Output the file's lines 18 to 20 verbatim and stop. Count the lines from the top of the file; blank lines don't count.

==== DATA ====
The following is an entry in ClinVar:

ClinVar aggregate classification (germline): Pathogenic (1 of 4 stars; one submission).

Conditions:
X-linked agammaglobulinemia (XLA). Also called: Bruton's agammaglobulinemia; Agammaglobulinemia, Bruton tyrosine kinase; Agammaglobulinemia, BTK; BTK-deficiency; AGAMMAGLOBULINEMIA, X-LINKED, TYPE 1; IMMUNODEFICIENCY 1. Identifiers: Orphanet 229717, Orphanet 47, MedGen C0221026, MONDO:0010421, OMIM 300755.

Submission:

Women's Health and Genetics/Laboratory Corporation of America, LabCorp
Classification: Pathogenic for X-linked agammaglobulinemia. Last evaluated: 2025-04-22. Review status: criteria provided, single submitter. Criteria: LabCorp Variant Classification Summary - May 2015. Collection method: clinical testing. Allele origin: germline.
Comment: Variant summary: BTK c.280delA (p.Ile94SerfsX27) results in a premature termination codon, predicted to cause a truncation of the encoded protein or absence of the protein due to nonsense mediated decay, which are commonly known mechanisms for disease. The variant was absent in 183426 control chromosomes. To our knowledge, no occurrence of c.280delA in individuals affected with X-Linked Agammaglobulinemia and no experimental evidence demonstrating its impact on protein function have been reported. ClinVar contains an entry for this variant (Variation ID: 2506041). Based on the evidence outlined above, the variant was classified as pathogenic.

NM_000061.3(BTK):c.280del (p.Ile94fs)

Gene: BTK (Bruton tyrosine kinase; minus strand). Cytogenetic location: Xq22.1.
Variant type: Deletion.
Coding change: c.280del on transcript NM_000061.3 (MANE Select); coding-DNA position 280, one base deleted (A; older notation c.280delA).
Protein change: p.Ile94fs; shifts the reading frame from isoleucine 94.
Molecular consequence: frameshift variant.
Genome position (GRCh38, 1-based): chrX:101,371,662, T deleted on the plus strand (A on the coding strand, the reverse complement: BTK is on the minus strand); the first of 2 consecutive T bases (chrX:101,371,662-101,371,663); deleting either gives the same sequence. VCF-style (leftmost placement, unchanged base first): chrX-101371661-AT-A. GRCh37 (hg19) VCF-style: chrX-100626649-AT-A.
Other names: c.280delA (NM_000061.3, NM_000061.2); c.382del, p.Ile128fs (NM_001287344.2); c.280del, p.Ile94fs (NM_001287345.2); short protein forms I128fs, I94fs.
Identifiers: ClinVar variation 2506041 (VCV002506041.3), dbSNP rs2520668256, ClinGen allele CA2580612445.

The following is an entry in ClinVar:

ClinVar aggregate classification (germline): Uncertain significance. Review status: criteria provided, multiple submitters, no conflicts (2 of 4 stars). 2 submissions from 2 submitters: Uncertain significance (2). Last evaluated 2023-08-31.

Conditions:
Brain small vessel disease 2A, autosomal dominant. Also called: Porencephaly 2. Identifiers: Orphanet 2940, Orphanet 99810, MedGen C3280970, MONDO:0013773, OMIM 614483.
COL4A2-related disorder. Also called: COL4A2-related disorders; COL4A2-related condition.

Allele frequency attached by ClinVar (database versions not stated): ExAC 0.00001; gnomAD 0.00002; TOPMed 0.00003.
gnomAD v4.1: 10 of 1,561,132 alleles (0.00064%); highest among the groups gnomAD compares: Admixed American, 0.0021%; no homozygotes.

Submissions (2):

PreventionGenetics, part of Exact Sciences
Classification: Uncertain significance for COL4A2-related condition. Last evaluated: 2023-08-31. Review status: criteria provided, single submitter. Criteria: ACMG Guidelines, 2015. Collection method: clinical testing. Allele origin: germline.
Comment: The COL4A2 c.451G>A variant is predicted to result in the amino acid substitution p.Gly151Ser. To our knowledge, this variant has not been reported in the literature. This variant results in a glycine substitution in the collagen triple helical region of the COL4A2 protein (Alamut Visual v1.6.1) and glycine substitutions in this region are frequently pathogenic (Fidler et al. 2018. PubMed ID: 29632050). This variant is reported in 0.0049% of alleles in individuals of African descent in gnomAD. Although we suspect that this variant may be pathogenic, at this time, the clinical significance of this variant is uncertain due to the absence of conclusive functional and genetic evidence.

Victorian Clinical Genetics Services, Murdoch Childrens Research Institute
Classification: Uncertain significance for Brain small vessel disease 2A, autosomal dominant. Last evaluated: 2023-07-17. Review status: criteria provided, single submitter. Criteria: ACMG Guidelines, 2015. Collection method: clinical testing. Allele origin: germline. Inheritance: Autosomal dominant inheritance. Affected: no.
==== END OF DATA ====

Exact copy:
The following is an entry in ClinVar:

ClinVar aggregate classification (germline): Uncertain significance. Review status: criteria provided, multiple submitters, no conflicts (2 of 4 stars). 2 submissions from 2 submitters: Uncertain significance (2). Last evaluated 2023-08-31.

Conditions: